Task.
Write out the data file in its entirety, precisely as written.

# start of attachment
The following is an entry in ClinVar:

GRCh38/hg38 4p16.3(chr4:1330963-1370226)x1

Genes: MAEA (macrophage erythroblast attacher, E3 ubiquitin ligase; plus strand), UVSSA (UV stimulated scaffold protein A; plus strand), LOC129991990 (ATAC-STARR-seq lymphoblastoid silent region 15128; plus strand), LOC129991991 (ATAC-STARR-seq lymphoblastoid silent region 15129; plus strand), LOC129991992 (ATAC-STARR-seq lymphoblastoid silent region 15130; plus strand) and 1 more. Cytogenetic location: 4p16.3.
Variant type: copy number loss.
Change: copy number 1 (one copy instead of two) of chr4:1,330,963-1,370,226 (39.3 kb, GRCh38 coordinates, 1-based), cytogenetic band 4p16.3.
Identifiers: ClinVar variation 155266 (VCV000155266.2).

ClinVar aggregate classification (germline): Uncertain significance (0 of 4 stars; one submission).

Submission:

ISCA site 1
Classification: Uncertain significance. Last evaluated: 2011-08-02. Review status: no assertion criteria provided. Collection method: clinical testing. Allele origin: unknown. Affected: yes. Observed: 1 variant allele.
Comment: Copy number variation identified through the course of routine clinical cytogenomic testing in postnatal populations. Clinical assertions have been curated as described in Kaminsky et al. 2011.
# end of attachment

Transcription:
The following is an entry in ClinVar:

GRCh38/hg38 4p16.3(chr4:1330963-1370226)x1

Genes: MAEA (macrophage erythroblast attacher, E3 ubiquitin ligase; plus strand), UVSSA (UV stimulated scaffold protein A; plus strand), LOC129991990 (ATAC-STARR-seq lymphoblastoid silent region 15128; plus strand), LOC129991991 (ATAC-STARR-seq lymphoblastoid silent region 15129; plus strand), LOC129991992 (ATAC-STARR-seq lymphoblastoid silent region 15130; plus strand) and 1 more. Cytogenetic location: 4p16.3.
Variant type: copy number loss.
Change: copy number 1 (one copy instead of two) of chr4:1,330,963-1,370,226 (39.3 kb, GRCh38 coordinates, 1-based), cytogenetic band 4p16.3.
Identifiers: ClinVar variation 155266 (VCV000155266.2).

ClinVar aggregate classification (germline): Uncertain significance (0 of 4 stars; one submission).

Submission:

ISCA site 1
Classification: Uncertain significance. Last evaluated: 2011-08-02. Review status: no assertion criteria provided. Collection method: clinical testing. Allele origin: unknown. Affected: yes. Observed: 1 variant allele.
Comment: Copy number variation identified through the course of routine clinical cytogenomic testing in postnatal populations. Clinical assertions have been curated as described in Kaminsky et al. 2011.